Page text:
Photo by Scott Taetsch/Getty Images

No. 12 Penn State and Trace McSorley end season on winning note and block Maryland from bowl berth

3 Comments

No. 12 Penn State (9-3, 6-3) ended their regular season on a very positive note, one the Nittany Lions hope will be enough to receive an invite back to a New Years Six bowl game in a couple of weeks. Penn State’s 38-3 win against Maryland (5-7, 3-6 Big Ten) saw the senior class go out in winning fashion and brought an official close to the year for the Terrapins. Maryland needed a win in order to become eligible for a postseason bowl berth this year.

Playing in his final home game for Penn State, senior quarterback Trace McSorley made the most of it by becoming the school’s all-time leader in completions and adding his 21st career game with a passing and rushing touchdown in the same game. Mcsorley passed the previous school record for most all-time completions set by Christian Hackenberg in the first half and continued to rack up completions to go over 700 for his career. Mcsorley rushed for two touchdowns in the first half and threw his first and only touchdown pass of the game in the fourth quarter to tight end Pat Freiermuth. McSorley finished the day with 230 passing yards without an interception and 64 rushing yards with three total touchdowns before Tommy Stevens entered the game to relieve the Penn State starter.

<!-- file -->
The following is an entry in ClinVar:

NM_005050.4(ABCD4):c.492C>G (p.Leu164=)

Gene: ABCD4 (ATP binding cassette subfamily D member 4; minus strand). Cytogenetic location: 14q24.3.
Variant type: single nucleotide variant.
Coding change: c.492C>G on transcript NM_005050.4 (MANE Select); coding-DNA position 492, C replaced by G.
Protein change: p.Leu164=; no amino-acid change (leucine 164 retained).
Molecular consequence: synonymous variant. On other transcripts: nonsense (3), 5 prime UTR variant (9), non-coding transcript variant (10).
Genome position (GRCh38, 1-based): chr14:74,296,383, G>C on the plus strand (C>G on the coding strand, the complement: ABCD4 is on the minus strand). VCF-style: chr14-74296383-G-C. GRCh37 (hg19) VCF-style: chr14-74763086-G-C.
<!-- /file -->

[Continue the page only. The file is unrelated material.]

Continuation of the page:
Maryland’s offense appeared to have run out of steam after last week’s game at home against Ohio State. Anthony McFarland was limited to just 12 yards on six carries a week after a career day. Maryland’s entire running game was held down well by Penn State. The Terps had just 70 rushing yards in the game. Quarterback Tyrell Pigrome picked up just 13 rushing yards and was without a touchdown in the game. Penn State doubled the total offensive production of Maryland, 560-255 as well. It just appeared as though Maryland was out of gas on the road at the end of an emotionally exhausting season, and Penn State playing at home was a bad matchup for that to be the case.